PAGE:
Tech News on G4
Wii Party U minigames offer mini fun
Nov 11, 2013
By Daniel Barron - G4 Canada
A man is only as good as his word, a team is only as good as its worst player, and a minigame compilation is only as good as its, well, minigames. That bodes poorly for Nintendo's newest collection of bite-sized digital distractions, Wii Party U.
Nintendo's systems - especially the Wii - are no strangers to minigame compilations, and while a lot of these titles are thrown together haphazardly by little-known third party developers looking to cash in on casual players, Nintendo's in-house games are typically more trustworthy.
Until the Wii U, that is.
After the disappointment that was Game & Wario, a game that was released earlier in 2013, Wii Party U continues the trend of sub-par minigame collections for the Wii U coming from Nintendo - in this case Nd Cube, which is a subsidiary developer for the Big N.
It's jammed full of 80 different games, but only a few of them are truly compelling, and you have to wade through a lot of junk to get to the occasional gem.
The game is split up into three different sections, titled TV Party, House party, and Gamepad Party, although the first two are very similar to each other. TV Party lets up to four players battle it out in one of five board games, while House Party revolves around slightly more involved individual games. Gamepad Party, meanwhile, has two players matching up co-operatively or competitively on the Wii U gamepad exclusively.
The options in House Party are very hit and miss, and even the more interesting games aren't particularly well-executed. For instance, "Sketchy Situation" uses the Gamepad as a drawing tablet, where two or three players are tasked with drawing the same image, while another player draws something that looks similar. All drawing is done individually, without anyone seeing what the other players drew until the end, at which point everyone has to guess what the odd image out is.
The problem is, there are only three rounds, so the game is over far too quickly. Not only that, but after two run-throughs of this game, I saw the same words pop up in four of the six total rounds played.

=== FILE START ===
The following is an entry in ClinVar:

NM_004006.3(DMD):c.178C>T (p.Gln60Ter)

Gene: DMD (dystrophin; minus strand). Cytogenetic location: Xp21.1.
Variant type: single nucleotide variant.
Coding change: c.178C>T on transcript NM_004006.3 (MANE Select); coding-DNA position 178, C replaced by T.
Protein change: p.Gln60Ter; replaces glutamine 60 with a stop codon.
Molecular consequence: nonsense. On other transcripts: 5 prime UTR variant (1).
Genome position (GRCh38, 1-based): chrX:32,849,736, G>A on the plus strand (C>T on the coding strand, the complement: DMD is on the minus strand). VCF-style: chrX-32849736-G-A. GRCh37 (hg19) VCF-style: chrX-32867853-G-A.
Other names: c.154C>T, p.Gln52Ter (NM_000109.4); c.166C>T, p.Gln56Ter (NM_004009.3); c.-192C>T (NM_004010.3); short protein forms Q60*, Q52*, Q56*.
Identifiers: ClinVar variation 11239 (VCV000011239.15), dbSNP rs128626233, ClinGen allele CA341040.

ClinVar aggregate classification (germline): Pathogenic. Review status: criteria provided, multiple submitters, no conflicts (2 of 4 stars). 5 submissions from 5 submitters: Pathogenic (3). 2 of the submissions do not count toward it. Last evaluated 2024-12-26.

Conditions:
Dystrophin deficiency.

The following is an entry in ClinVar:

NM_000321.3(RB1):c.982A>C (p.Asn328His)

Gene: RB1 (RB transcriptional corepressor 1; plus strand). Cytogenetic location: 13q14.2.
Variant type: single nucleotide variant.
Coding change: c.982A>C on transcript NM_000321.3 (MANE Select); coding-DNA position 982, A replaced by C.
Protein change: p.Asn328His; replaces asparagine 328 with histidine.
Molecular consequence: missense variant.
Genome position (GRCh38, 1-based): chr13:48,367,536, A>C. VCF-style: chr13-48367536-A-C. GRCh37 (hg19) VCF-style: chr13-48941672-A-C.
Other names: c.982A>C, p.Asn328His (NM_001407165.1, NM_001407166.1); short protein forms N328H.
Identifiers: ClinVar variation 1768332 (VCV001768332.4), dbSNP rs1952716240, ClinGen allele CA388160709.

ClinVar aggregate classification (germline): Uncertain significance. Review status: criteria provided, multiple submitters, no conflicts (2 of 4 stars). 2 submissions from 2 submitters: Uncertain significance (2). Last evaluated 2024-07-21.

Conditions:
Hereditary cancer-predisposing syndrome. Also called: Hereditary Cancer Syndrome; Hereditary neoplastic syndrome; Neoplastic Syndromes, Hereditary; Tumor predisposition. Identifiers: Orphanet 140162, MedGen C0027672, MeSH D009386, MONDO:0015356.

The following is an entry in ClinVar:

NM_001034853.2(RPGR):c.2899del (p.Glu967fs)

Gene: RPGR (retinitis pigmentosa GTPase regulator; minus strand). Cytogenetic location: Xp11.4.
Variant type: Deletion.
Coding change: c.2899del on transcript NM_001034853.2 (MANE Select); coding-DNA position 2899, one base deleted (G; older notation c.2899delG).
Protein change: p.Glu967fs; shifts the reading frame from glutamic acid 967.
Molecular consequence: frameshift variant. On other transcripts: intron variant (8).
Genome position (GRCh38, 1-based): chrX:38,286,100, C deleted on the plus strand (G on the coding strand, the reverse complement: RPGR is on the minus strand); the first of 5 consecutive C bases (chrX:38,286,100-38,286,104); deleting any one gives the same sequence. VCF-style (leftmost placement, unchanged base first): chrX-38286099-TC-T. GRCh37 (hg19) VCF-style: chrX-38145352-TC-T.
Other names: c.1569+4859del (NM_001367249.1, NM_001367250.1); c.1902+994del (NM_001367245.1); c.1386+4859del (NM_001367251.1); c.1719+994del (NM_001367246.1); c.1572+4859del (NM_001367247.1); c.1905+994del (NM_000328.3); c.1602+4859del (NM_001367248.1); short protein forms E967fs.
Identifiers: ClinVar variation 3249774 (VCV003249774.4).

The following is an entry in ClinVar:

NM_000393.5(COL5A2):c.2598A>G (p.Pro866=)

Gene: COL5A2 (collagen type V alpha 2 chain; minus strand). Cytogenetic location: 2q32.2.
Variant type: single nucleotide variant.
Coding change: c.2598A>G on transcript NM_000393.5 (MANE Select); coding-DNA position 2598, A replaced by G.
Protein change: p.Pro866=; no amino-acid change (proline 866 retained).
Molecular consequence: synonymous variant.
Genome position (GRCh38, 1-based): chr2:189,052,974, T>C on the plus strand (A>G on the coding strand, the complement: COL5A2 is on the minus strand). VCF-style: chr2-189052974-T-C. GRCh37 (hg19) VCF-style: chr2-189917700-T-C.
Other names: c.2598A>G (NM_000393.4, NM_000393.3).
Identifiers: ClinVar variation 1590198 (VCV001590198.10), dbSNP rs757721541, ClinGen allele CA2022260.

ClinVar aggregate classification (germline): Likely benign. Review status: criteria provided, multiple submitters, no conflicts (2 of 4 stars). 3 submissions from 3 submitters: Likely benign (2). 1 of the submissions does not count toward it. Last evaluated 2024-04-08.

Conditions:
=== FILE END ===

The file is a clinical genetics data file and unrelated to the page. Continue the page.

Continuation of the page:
"Name that Face," which takes advantage of the gamepad's camera, is one of the stronger options, but "Do U Know Mii" suffers the same fate as Sketchy Situation, as it doesn't feel fully fleshed out.
TV Party and its board game-centric options is even more hit-or-miss. "The Balldozer" has an interesting premise, but the other four options are downright boring, and only serve to get in the way of the occasionally fun minigame.
For instance, Mii Fashion Plaza, with its focus on outfitting Mii characters, may appeal to young girls, but for a group of rowdy men and women looking for something - anything - fun in Wii U Party, it won't scratch that itch.
Gamepad Party undoubtedly is the most interesting mode of the three. It features an eclectic mix of gamepad-only minigames, and while it's limited to only two players, it provides some good times, even if you're playing solo against an AI-controlled bot.
Many of the gamepad-only games, such as Tabletop Baseball and Tabletop Gauntlet, harken back to when games were a lot simpler but still a ton of fun. Mii-in-a-Row, meanwhile, is an easy-to-learn, difficult-to-master puzzle game that involves a lot of strategy. There's even a minigame-within-a-minigame option that offers several gems, from slot car racing to a quick-draw curling competition.
As an aside, I do appreciate that Nintendo included a small stand that allows the gamepad to sit evenly on a flat surface, but the darn thing is tiny and far too easy to lose.
Besides the gamepad-exclusive options, you'll be bored to tears if you're rocking a party of one, considering half the fun of these party games is the banter between friends. There are also annoying design decisions in games that are played with only one human, such as not being able to skip or fast-forward through a computer-controlled player's turn.
One neat feature Nintendo included in Wii Party U is the ability to not only rate every game you play on a five-star scale, but to see each game's rating based on scores compiled from players around the world. You can use this to choose between games in the future, or to simply compare with you and your friends' stats.
Unfortunately, the rating system is a double-edged sword, as it allows you to see just how bad so many of the games are. If you finish a round of minigames and all four players don't hesitate as they give the majority of minigames one and two stars, it's clear there's something wrong with the core of Wii Party U.
It would have served Nd Cube well to cut out at least a couple of dozen of the worst minigames from this collection. Sure, there would be less to choose from and more games repeated, but that's the beauty of fun games - people actually want to go back to them over and over again.
We're a year into the Wii U's life cycle, and the original pack-in game for the system - Nintendoland - is still the best, and arguably only, option for some legitimate minigame fun.
Wii Party U
About G4 in Canada
G4 Canada (formerly TechTV Canada) launched in September 2001. G4 is the one and only television station that is plugged into every dimension of games, gear, gadgets and gigabytes. Owned Rogers Media Inc., the channel airs more than 24 original series. G4 is available on digital cable and satellite. For more information, see www.g4tv.ca.